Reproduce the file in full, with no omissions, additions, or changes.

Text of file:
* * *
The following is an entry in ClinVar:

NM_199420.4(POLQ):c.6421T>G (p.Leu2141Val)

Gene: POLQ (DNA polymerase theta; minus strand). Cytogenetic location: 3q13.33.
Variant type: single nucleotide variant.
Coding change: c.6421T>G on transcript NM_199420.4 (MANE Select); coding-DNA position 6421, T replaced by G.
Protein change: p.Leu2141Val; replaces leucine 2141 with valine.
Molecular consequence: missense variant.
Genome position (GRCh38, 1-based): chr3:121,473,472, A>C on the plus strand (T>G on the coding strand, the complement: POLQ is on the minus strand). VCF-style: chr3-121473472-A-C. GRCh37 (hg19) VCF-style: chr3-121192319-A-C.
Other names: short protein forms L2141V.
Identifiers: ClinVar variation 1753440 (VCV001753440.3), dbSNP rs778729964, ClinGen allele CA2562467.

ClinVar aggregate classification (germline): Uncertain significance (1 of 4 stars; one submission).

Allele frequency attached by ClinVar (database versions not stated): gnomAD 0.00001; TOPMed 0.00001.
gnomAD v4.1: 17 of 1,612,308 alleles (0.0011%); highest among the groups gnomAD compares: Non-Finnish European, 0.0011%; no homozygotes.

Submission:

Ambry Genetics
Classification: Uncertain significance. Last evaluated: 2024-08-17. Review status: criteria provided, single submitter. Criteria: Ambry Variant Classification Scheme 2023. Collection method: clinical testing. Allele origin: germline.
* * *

The following is an entry in ClinVar:

NM_199420.4(POLQ):c.6421T>G (p.Leu2141Val)

Gene: POLQ (DNA polymerase theta; minus strand). Cytogenetic location: 3q13.33.
Variant type: single nucleotide variant.
Coding change: c.6421T>G on transcript NM_199420.4 (MANE Select); coding-DNA position 6421, T replaced by G.
Protein change: p.Leu2141Val; replaces leucine 2141 with valine.
Molecular consequence: missense variant.
Genome position (GRCh38, 1-based): chr3:121,473,472, A>C on the plus strand (T>G on the coding strand, the complement: POLQ is on the minus strand). VCF-style: chr3-121473472-A-C. GRCh37 (hg19) VCF-style: chr3-121192319-A-C.
Other names: short protein forms L2141V.
Identifiers: ClinVar variation 1753440 (VCV001753440.3), dbSNP rs778729964, ClinGen allele CA2562467.

ClinVar aggregate classification (germline): Uncertain significance (1 of 4 stars; one submission).

Allele frequency attached by ClinVar (database versions not stated): gnomAD 0.00001; TOPMed 0.00001.
gnomAD v4.1: 17 of 1,612,308 alleles (0.0011%); highest among the groups gnomAD compares: Non-Finnish European, 0.0011%; no homozygotes.

Submission:

Ambry Genetics
Classification: Uncertain significance. Last evaluated: 2024-08-17. Review status: criteria provided, single submitter. Criteria: Ambry Variant Classification Scheme 2023. Collection method: clinical testing. Allele origin: germline.